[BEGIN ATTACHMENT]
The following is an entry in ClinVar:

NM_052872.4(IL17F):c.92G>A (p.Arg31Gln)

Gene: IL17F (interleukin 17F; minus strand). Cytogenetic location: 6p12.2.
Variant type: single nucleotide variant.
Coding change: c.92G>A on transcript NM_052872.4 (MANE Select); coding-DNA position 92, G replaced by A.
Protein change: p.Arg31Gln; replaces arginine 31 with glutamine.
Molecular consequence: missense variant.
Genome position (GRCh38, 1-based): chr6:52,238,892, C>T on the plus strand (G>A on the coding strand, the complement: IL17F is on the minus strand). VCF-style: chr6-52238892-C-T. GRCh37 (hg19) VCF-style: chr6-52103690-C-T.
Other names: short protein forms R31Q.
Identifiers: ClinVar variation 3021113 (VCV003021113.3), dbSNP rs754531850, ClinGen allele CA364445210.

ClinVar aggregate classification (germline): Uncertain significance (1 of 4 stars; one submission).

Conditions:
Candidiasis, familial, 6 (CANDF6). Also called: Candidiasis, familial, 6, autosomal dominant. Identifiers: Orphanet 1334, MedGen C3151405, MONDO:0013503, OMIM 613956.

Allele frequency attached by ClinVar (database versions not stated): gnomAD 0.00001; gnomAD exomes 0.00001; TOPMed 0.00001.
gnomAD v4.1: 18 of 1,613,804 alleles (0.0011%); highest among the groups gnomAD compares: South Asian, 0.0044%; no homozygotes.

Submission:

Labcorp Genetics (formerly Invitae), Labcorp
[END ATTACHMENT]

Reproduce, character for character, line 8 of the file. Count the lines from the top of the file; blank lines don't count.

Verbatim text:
Genome position (GRCh38, 1-based): chr6:52,238,892, C>T on the plus strand (G>A on the coding strand, the complement: IL17F is on the minus strand). VCF-style: chr6-52238892-C-T. GRCh37 (hg19) VCF-style: chr6-52103690-C-T.